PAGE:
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‘No Comment’: The Death of Business Reporting

Even the prospect of a positive story can’t crack open the executive suite's door

Recently, I went looking for a well-run company to write about — the sort of corporate profile that used to be the bread and butter of business reporting. I quickly hit upon Clorox, which regularly shows up on the list of best companies to work for and recently walked away with an unusual number of awards for its marketing campaigns. I was also intrigued by the challenge of writing about a company in a “boring” industry like consumer packaged goods (Clorox bleach, S.O.S. scrub pads, Burt’s Bees lip balm, Brita water filters, Kingsford charcoal) rather than tech or finance.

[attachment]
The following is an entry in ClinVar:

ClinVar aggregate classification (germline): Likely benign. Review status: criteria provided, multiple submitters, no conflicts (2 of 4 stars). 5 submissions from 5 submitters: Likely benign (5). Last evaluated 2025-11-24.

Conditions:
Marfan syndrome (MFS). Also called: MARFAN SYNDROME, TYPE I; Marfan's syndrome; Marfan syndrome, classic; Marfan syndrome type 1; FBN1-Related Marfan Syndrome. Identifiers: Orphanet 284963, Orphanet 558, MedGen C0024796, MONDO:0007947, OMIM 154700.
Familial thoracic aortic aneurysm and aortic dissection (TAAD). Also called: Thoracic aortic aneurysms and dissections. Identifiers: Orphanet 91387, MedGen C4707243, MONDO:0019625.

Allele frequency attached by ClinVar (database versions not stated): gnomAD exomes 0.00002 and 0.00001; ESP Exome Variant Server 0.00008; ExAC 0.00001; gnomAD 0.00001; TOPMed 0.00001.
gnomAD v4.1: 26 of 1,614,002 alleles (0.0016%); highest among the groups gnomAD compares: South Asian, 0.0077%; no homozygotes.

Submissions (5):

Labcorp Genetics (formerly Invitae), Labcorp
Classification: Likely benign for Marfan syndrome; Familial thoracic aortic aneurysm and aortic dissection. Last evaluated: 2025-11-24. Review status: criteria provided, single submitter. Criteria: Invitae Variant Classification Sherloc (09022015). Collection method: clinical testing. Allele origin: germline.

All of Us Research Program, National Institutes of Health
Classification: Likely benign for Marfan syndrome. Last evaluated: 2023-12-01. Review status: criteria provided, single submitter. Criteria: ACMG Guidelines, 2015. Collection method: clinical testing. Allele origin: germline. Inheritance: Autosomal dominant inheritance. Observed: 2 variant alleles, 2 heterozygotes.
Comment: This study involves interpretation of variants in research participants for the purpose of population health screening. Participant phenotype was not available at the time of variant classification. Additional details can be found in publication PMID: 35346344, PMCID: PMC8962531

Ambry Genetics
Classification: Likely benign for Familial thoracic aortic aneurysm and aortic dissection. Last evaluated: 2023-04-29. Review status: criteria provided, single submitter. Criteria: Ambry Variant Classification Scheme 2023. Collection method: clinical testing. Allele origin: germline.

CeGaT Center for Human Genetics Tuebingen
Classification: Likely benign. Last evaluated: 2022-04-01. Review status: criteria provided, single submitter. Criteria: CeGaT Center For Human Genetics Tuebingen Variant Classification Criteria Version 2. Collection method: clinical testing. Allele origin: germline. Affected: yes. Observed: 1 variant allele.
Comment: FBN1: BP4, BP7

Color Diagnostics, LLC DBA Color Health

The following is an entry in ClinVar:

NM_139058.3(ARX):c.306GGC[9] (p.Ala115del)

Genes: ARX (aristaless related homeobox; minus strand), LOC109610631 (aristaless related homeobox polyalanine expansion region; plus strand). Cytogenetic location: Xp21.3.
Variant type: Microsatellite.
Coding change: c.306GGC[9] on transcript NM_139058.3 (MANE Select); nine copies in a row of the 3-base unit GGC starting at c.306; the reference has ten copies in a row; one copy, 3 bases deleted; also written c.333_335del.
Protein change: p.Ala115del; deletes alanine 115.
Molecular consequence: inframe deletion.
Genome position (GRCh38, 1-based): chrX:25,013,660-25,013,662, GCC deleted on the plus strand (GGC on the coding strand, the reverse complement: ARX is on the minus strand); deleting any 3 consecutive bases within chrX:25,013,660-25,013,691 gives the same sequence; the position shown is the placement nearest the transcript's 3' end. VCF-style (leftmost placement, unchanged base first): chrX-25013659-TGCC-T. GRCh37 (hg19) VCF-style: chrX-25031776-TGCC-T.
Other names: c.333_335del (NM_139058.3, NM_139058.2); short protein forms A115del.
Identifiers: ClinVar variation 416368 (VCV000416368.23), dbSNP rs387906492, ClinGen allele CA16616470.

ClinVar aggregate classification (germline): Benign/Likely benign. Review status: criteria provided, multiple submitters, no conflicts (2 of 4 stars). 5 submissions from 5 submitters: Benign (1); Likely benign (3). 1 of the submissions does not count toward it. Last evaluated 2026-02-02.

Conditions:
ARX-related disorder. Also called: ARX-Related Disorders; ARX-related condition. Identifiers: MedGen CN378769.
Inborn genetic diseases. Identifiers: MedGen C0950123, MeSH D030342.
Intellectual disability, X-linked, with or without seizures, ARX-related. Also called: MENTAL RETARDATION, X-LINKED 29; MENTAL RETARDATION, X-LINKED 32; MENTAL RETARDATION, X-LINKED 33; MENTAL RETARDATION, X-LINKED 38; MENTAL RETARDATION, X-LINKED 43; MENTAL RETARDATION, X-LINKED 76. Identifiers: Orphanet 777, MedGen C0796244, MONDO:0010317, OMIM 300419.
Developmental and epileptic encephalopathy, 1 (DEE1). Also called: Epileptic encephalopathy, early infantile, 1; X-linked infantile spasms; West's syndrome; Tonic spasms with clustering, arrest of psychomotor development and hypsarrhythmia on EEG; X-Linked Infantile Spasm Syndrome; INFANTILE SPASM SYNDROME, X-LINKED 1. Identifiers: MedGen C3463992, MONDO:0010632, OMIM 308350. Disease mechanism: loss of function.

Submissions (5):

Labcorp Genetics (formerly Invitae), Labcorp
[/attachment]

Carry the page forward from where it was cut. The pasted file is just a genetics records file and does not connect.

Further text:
Responding to an email, the associate director of corporate communications called back to get a better idea of what I had in mind. I offered to come out to Oakland, Calif., and spend time talking to some of the top executives and a couple of brand managers, and perhaps visit a manufacturing plant closer to home in Maryland. I explained I didn’t know enough yet to have an “angle” for the story other than trying to understand why the company was so admired. She seemed interested and offered to mail me some material to get started.

A few days later, I got a short email back saying that “we’re going to have to decline to participate” because Clorox’s executives were too busy.

Please select this link to read the complete article from The Washington Post. 

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